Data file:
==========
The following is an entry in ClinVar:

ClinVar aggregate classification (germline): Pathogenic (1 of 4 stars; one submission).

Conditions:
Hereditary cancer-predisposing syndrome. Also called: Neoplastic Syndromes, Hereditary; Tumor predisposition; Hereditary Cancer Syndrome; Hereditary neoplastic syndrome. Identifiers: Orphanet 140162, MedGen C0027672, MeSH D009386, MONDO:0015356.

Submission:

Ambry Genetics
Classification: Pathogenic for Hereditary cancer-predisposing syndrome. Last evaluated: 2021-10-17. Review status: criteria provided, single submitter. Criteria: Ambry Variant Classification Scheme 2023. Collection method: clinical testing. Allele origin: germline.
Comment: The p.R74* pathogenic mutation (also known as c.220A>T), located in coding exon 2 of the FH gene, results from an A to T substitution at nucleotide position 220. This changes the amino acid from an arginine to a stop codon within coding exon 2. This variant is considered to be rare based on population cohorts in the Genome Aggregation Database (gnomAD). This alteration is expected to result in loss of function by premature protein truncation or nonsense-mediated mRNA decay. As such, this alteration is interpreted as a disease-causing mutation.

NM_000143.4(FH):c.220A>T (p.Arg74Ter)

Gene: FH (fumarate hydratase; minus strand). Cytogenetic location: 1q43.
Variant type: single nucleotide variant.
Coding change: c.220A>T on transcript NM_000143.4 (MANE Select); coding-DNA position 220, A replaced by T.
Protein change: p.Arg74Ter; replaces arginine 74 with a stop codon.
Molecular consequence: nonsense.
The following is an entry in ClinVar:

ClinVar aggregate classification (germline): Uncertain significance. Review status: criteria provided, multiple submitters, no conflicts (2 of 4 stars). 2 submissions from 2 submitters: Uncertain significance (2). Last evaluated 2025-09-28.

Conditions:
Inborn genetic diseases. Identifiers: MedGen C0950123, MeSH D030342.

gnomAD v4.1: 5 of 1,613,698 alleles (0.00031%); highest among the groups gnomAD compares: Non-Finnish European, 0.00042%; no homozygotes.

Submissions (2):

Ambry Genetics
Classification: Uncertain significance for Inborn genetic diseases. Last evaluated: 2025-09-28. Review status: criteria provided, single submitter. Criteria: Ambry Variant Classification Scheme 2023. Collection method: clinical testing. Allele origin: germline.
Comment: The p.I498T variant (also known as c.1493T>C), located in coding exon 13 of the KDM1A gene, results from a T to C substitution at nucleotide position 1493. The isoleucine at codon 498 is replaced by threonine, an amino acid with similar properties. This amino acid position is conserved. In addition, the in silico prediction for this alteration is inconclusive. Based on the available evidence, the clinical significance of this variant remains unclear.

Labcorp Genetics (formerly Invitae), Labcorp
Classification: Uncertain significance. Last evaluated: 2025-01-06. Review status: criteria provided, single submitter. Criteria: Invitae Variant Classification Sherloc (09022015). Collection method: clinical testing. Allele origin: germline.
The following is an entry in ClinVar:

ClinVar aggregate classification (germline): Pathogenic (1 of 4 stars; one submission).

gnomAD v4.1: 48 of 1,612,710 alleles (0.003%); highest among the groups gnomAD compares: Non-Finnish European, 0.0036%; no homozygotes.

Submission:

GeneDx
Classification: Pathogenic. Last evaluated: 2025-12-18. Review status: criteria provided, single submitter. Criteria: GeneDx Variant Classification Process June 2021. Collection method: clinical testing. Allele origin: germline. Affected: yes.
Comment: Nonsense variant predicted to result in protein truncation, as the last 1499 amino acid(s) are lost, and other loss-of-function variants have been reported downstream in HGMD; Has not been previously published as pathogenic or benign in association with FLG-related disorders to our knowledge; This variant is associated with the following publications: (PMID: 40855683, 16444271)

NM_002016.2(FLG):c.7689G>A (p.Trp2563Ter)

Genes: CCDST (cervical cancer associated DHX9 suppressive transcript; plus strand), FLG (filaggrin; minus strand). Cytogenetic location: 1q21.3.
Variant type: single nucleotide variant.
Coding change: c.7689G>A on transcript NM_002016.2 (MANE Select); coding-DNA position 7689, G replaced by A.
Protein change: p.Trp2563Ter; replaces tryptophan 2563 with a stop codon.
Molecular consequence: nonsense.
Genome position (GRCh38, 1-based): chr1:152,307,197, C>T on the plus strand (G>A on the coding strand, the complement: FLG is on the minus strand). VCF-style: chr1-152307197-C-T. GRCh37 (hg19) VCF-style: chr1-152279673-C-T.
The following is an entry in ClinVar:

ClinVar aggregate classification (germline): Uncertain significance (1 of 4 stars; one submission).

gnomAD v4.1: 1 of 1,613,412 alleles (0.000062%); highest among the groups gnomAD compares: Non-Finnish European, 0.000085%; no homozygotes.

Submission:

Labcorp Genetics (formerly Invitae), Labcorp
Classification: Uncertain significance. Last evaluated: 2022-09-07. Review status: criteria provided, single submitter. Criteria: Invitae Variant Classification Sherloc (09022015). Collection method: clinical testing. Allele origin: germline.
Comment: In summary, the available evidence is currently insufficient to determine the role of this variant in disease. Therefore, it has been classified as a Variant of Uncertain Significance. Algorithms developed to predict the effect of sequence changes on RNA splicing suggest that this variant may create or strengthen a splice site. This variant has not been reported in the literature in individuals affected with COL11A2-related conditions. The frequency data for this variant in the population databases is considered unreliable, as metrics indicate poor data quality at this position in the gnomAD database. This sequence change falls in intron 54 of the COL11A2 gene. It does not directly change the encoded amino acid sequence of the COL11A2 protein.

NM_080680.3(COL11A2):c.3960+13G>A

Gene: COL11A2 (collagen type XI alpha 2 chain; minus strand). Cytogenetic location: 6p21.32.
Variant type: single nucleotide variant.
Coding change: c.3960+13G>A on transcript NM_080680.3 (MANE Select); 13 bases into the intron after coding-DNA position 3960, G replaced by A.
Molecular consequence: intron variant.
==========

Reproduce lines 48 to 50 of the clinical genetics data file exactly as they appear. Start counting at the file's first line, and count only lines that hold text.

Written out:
Gene: COL11A2 (collagen type XI alpha 2 chain; minus strand). Cytogenetic location: 6p21.32.
Variant type: single nucleotide variant.
Coding change: c.3960+13G>A on transcript NM_080680.3 (MANE Select); 13 bases into the intron after coding-DNA position 3960, G replaced by A.